While I am typically able to overlook some flaws in books and movies, as suspension of disbelief is necessary especially in SFF, there are two flaws that stood out, and that are deal breakers for me.  The treatment and portrayal of women and the utter lack of people of color in 2019 Los Angeles.

There are three women of consequence in Blade Runner, Pris and Zhora both of whom are replicants and Rachel.

Pris is described as a “pleasure model”, which alone should say enough about her.  She is shown in the movie in various modes of partial dress (or undress), is considered pretty, and who I believe, also poses as a prostitute.  She is attached to Roy, a fellow rogue replicant.

Zhora, is described as a super soldier type.  Since landing on Earth, she has been living incognito as an exotic dancer.  Right.  Once Deckard manages to track her down, she leads him on a chase through the streets.  She is fast and agile and deadly and dressed in what can only be described as a combat bikini and a see through raincoat.

I’m going to wander off topic here for a sec and address something that bothers me immensely about movies that seem to make a special effort to exploit the female form for entertainment.  No woman with the option and in her right mind in a situation of imminent danger, such as combat, would wear clothing that would expose her to the elements or fail to support her.  Take for example Ada Wong in Resident Evil.  High heeled pumps, and a floor length evening gown… while being chased by and fighting zombies.  Really?  No doubt some idiot man’s sick fantasy, but definitely not practical, reasonable, or smart.  End of diatribe.

Lastly, there is Rachel.  She is different than Pris and Zhora for the obvious reasons.  She’s always believed that she was human and learning that she isn’t is a blow to her sense of self.  She turns to Deckard, who has been ordered to retire her but does not.  I skipped the scene, but it is fairly obvious that she becomes his love interest.  Whether human or replicant, Rachel is an enormous disappointment of a character.  When she first appears in the movie, Rachel is a cold buttoned up character (like she stepped out of some 1950s movie with her big tight hair, huge shoulder pads and pencil skirt) with an attitude and little else in terms of emotional depth.  That said, this did make her a mysterious kind of character that made me want to know more about her, especially after learning that she was a replicant.  However, from that point forward she proved to be a rather stiff and emotionally fragile in a schizoid way.  Much less mysterious and way more annoying.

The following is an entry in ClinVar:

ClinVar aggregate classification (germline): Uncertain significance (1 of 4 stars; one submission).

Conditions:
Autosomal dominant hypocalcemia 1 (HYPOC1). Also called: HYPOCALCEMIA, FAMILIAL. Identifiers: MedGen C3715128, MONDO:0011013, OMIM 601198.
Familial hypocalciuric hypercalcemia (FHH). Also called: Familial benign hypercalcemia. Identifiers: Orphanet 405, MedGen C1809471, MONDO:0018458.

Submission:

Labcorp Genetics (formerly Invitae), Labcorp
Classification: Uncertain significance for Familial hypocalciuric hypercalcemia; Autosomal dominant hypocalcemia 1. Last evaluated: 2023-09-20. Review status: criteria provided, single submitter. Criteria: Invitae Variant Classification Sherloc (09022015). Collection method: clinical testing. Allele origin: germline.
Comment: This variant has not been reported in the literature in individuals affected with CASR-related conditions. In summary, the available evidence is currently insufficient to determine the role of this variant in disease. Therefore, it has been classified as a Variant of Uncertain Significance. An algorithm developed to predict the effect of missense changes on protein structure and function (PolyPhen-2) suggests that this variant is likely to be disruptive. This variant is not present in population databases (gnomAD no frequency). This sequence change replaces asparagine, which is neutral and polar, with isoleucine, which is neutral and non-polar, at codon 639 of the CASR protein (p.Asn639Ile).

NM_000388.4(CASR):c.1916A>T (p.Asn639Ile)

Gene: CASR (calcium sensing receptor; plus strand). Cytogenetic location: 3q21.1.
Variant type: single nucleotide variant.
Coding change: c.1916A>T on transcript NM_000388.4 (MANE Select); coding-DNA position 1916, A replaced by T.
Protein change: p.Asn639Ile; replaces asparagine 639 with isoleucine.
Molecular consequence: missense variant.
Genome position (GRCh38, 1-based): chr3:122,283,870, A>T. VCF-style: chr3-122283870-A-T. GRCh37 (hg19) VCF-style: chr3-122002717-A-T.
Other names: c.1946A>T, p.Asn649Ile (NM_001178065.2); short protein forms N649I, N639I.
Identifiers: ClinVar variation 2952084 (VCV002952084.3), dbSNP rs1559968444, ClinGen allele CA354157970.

To sum it up, the women in this movie are either half-naked replicants or wimpy weepy creeps.

Now to address the lack of people in color.  Let me reiterate that this movie takes place in Los Angeles in 2019.  According to the 2010 census there were 3.8 million people in LA, half of which are white, the other half are not.  Why is it that all but two people (Asians at an outdoor fast food joint) in this movie were white?  Deckard ran through the crowded streets of LA and not one black or hispanic face in sight.  How likely is that?

I’m more upset about the women though.  I’m sick to death of watching movies and reading stories where women are merely pretty, silly, place holders.  Had I known, I would not have started watching.  Once I realized this, I could not finish the movie.

Meh.  Cult classic to some, but I’ll leave it.

Something Entirely Unique In Gameplay

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I play video games with my children.  I think it is important that I do, that way I know what they are playing and thinking and what interests them.  We talk about the games and together decide what is appropriate.  We also have fun.  While I play games, I am no gamer, which means I pretty much suck, but that has never stopped me.